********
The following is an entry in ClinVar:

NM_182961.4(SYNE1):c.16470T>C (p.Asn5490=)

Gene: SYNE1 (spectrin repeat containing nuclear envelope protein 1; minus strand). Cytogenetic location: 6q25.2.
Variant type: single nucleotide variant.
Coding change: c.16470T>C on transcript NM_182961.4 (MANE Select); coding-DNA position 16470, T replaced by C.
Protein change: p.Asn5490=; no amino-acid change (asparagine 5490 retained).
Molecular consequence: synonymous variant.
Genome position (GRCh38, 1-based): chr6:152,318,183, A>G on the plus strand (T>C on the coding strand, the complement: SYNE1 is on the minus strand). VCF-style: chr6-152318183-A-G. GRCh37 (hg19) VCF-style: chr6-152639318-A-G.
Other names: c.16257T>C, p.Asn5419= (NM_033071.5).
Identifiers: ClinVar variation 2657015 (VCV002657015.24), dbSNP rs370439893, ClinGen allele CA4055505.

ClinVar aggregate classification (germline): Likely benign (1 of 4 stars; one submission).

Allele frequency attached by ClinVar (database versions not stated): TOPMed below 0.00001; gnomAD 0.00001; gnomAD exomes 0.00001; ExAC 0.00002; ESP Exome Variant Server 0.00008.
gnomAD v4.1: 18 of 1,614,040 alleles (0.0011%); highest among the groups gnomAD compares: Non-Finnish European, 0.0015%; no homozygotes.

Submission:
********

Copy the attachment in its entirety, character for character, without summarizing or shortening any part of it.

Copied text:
The following is an entry in ClinVar:

NM_182961.4(SYNE1):c.16470T>C (p.Asn5490=)

Gene: SYNE1 (spectrin repeat containing nuclear envelope protein 1; minus strand). Cytogenetic location: 6q25.2.
Variant type: single nucleotide variant.
Coding change: c.16470T>C on transcript NM_182961.4 (MANE Select); coding-DNA position 16470, T replaced by C.
Protein change: p.Asn5490=; no amino-acid change (asparagine 5490 retained).
Molecular consequence: synonymous variant.
Genome position (GRCh38, 1-based): chr6:152,318,183, A>G on the plus strand (T>C on the coding strand, the complement: SYNE1 is on the minus strand). VCF-style: chr6-152318183-A-G. GRCh37 (hg19) VCF-style: chr6-152639318-A-G.
Other names: c.16257T>C, p.Asn5419= (NM_033071.5).
Identifiers: ClinVar variation 2657015 (VCV002657015.24), dbSNP rs370439893, ClinGen allele CA4055505.

ClinVar aggregate classification (germline): Likely benign (1 of 4 stars; one submission).

Allele frequency attached by ClinVar (database versions not stated): TOPMed below 0.00001; gnomAD 0.00001; gnomAD exomes 0.00001; ExAC 0.00002; ESP Exome Variant Server 0.00008.
gnomAD v4.1: 18 of 1,614,040 alleles (0.0011%); highest among the groups gnomAD compares: Non-Finnish European, 0.0015%; no homozygotes.

Submission: